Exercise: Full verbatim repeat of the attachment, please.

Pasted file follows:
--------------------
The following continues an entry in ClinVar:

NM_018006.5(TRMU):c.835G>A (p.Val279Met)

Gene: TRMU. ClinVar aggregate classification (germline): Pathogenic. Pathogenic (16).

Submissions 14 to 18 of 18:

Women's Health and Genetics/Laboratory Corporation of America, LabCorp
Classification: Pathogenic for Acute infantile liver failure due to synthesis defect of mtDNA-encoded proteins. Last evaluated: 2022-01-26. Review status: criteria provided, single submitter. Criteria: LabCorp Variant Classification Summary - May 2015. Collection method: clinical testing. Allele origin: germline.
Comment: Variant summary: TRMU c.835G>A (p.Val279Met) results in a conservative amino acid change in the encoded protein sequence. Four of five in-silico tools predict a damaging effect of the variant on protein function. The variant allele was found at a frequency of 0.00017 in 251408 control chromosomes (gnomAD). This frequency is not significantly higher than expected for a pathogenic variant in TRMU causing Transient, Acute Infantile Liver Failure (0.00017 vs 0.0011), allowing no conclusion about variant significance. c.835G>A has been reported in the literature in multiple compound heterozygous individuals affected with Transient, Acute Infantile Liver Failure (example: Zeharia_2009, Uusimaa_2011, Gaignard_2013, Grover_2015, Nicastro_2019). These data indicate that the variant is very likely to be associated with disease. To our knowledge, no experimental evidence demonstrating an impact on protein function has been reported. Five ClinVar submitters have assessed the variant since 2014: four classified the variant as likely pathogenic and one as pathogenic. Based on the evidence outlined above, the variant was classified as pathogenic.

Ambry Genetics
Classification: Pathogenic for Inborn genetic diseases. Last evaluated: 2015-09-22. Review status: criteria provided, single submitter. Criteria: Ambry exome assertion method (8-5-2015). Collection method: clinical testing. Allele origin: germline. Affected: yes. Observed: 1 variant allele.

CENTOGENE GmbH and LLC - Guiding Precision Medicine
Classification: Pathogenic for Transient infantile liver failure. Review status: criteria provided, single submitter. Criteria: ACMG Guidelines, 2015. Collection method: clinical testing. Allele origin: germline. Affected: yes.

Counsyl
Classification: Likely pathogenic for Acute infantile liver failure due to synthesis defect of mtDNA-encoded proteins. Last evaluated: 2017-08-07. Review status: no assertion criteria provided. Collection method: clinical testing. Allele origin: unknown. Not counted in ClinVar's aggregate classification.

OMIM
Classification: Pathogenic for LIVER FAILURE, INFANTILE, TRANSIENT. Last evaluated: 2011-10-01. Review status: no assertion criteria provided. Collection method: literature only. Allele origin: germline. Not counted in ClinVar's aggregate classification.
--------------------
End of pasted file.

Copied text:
The following continues an entry in ClinVar:

NM_018006.5(TRMU):c.835G>A (p.Val279Met)

Gene: TRMU. ClinVar aggregate classification (germline): Pathogenic. Pathogenic (16).

Submissions 14 to 18 of 18:

Women's Health and Genetics/Laboratory Corporation of America, LabCorp
Classification: Pathogenic for Acute infantile liver failure due to synthesis defect of mtDNA-encoded proteins. Last evaluated: 2022-01-26. Review status: criteria provided, single submitter. Criteria: LabCorp Variant Classification Summary - May 2015. Collection method: clinical testing. Allele origin: germline.
Comment: Variant summary: TRMU c.835G>A (p.Val279Met) results in a conservative amino acid change in the encoded protein sequence. Four of five in-silico tools predict a damaging effect of the variant on protein function. The variant allele was found at a frequency of 0.00017 in 251408 control chromosomes (gnomAD). This frequency is not significantly higher than expected for a pathogenic variant in TRMU causing Transient, Acute Infantile Liver Failure (0.00017 vs 0.0011), allowing no conclusion about variant significance. c.835G>A has been reported in the literature in multiple compound heterozygous individuals affected with Transient, Acute Infantile Liver Failure (example: Zeharia_2009, Uusimaa_2011, Gaignard_2013, Grover_2015, Nicastro_2019). These data indicate that the variant is very likely to be associated with disease. To our knowledge, no experimental evidence demonstrating an impact on protein function has been reported. Five ClinVar submitters have assessed the variant since 2014: four classified the variant as likely pathogenic and one as pathogenic. Based on the evidence outlined above, the variant was classified as pathogenic.

Ambry Genetics
Classification: Pathogenic for Inborn genetic diseases. Last evaluated: 2015-09-22. Review status: criteria provided, single submitter. Criteria: Ambry exome assertion method (8-5-2015). Collection method: clinical testing. Allele origin: germline. Affected: yes. Observed: 1 variant allele.

CENTOGENE GmbH and LLC - Guiding Precision Medicine
Classification: Pathogenic for Transient infantile liver failure. Review status: criteria provided, single submitter. Criteria: ACMG Guidelines, 2015. Collection method: clinical testing. Allele origin: germline. Affected: yes.

Counsyl
Classification: Likely pathogenic for Acute infantile liver failure due to synthesis defect of mtDNA-encoded proteins. Last evaluated: 2017-08-07. Review status: no assertion criteria provided. Collection method: clinical testing. Allele origin: unknown. Not counted in ClinVar's aggregate classification.

OMIM
Classification: Pathogenic for LIVER FAILURE, INFANTILE, TRANSIENT. Last evaluated: 2011-10-01. Review status: no assertion criteria provided. Collection method: literature only. Allele origin: germline. Not counted in ClinVar's aggregate classification.